A friend of mine tells a funny story about his grandson Jack:
When Jack was about four years old, he and his mom were doing some last-minute Christmas shopping at large department store.
Jack was sitting in the shopping cart when an elderly gentleman walked up to him and said, “I bet you’re excited that Christmas is coming!” Jack’s eyes brightened and he nodded in agreement.
Then the man asked, “Is Santa going to bring you lots of toys?”
To which Jack replied, “I don’t believe in Santa.”
“What?” the man cried. “If you don’t believe in Santa, you must be hanging around the wrong crowd.”
To which Jack replied, “I think I’m hanging around the wrong crowd right now.”
At that, the man laughed and rushed off to tell his wife what this cute little boy had just said to him.
In Jack’s case, “hanging out with the wrong crowd” was harmless. But in life, especially as a teen or an adult, hanging out with the wrong crowd can bring serious consequences. I can’t tell you how many stories I’ve heard especially of young men who go off the deep end morally because they’ve gotten involved with the wrong crowd.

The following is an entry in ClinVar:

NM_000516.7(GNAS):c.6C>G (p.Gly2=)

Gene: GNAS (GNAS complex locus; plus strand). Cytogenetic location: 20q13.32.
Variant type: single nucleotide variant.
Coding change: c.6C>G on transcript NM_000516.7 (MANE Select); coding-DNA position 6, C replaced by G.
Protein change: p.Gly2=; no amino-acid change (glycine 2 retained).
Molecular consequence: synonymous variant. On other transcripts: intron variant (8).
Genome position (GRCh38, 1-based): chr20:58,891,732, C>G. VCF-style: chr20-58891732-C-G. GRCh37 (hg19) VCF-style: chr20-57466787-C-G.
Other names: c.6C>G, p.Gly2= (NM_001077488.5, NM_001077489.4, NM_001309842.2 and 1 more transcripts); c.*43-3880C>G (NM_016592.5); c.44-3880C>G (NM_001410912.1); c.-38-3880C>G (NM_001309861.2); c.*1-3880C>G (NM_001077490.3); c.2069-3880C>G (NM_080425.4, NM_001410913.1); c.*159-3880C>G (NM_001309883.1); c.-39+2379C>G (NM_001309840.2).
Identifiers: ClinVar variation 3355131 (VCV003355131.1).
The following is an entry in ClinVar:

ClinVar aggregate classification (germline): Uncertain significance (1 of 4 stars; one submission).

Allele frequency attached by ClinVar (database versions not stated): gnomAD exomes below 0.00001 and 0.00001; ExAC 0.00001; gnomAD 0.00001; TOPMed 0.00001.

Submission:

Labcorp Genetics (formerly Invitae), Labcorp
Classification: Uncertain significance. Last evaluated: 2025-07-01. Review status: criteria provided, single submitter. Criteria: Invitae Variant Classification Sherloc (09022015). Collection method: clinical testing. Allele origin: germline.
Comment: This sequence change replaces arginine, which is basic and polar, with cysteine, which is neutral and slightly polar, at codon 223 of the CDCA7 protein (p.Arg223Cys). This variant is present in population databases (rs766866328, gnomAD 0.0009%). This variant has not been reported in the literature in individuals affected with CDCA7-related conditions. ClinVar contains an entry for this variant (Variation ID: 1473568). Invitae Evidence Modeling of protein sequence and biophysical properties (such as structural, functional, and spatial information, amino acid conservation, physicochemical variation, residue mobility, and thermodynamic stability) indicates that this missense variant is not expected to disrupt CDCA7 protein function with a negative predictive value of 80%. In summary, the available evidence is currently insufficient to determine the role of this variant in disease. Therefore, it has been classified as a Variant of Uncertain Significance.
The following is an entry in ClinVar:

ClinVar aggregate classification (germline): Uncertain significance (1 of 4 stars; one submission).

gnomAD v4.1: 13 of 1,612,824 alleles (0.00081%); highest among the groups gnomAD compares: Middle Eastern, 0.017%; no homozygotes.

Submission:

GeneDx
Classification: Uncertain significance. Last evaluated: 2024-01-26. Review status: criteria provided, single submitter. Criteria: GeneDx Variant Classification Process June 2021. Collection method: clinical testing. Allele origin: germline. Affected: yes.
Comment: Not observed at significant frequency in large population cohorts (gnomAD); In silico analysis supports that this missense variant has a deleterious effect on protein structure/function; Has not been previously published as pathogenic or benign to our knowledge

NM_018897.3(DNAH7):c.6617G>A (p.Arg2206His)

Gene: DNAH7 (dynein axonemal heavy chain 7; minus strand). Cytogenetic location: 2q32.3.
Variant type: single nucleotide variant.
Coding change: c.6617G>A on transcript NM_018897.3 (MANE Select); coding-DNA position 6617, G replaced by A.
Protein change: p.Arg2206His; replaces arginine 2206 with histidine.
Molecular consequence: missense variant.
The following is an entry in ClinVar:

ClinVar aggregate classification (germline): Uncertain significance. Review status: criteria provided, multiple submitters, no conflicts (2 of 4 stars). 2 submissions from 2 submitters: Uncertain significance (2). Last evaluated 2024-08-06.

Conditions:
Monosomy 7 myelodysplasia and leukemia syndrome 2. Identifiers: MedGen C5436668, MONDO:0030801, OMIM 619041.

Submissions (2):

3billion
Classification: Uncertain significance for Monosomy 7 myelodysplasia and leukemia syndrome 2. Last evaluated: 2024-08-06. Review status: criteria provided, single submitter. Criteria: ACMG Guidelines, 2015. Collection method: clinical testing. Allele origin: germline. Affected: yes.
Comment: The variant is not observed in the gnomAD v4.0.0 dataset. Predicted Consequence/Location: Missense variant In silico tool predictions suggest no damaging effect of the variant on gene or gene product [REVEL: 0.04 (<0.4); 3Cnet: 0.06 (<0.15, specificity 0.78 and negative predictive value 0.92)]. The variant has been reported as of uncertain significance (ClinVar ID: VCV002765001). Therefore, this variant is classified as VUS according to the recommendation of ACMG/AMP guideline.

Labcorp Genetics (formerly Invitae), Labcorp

The apostle Paul warned, “Do not be misled: ‘Bad company corrupts good character.’” (1 Corinthians 15:33) The truth is, we become like those with whom we spend time. The character, attitudes, actions, and beliefs of those we associate with rub off on us.
This doesn’t mean we can’t or shouldn’t have unsaved friends or Christian friends who are struggling in some area. But we must be careful to maintain our character and integrity when we’re with them. We must not let others drag us down. And God forbid that we should take others down who spend time with us.
We want others to follow our example as we follow Christ’s example. Paul also wrote, “Be wise in the way you act toward outsiders; make the most of every opportunity. Let your conversation be always full of grace, seasoned with salt, so that you may know how to answer everyone.” (Colossians 4:5-6)
Scripture Reading: 1 Peter 3:15-16
Personal Application: Who are your closest friends? Who wields the greatest influence in terms of Christlike character, you, or them? Purpose to represent Christ well for others in any and every situation and context.
Jim Grassi, D. Min. and Wendell Morton
We cherish any verse in Scripture that reminds us to keep focused and intentional about evangelism and discipleship. “But you, keep your head in all situations, endure hardship, do the work of an evangelist, discharge all the duties of your ministry.” 2 Timothy 4:5